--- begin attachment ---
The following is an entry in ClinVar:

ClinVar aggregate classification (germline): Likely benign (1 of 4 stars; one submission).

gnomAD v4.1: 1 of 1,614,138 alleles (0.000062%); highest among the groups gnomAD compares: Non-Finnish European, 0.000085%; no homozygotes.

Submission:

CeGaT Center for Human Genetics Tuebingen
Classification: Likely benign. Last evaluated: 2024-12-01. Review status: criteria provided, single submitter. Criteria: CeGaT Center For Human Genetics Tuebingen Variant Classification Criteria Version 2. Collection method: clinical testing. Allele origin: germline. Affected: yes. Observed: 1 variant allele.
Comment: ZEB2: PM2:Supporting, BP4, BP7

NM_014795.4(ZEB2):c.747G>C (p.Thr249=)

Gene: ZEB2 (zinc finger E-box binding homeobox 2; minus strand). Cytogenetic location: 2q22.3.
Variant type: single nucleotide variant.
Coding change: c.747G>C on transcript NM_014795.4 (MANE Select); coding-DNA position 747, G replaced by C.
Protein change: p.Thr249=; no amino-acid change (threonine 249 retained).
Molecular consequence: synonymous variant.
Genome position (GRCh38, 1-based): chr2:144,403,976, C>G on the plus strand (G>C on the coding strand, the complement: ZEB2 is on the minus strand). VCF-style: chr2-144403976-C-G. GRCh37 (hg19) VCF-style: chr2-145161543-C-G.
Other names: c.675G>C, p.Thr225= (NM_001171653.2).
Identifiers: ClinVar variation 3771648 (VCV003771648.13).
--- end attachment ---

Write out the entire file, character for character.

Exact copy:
The following is an entry in ClinVar:

ClinVar aggregate classification (germline): Likely benign (1 of 4 stars; one submission).

gnomAD v4.1: 1 of 1,614,138 alleles (0.000062%); highest among the groups gnomAD compares: Non-Finnish European, 0.000085%; no homozygotes.

Submission:

CeGaT Center for Human Genetics Tuebingen
Classification: Likely benign. Last evaluated: 2024-12-01. Review status: criteria provided, single submitter. Criteria: CeGaT Center For Human Genetics Tuebingen Variant Classification Criteria Version 2. Collection method: clinical testing. Allele origin: germline. Affected: yes. Observed: 1 variant allele.
Comment: ZEB2: PM2:Supporting, BP4, BP7

NM_014795.4(ZEB2):c.747G>C (p.Thr249=)

Gene: ZEB2 (zinc finger E-box binding homeobox 2; minus strand). Cytogenetic location: 2q22.3.
Variant type: single nucleotide variant.
Coding change: c.747G>C on transcript NM_014795.4 (MANE Select); coding-DNA position 747, G replaced by C.
Protein change: p.Thr249=; no amino-acid change (threonine 249 retained).
Molecular consequence: synonymous variant.
Genome position (GRCh38, 1-based): chr2:144,403,976, C>G on the plus strand (G>C on the coding strand, the complement: ZEB2 is on the minus strand). VCF-style: chr2-144403976-C-G. GRCh37 (hg19) VCF-style: chr2-145161543-C-G.
Other names: c.675G>C, p.Thr225= (NM_001171653.2).
Identifiers: ClinVar variation 3771648 (VCV003771648.13).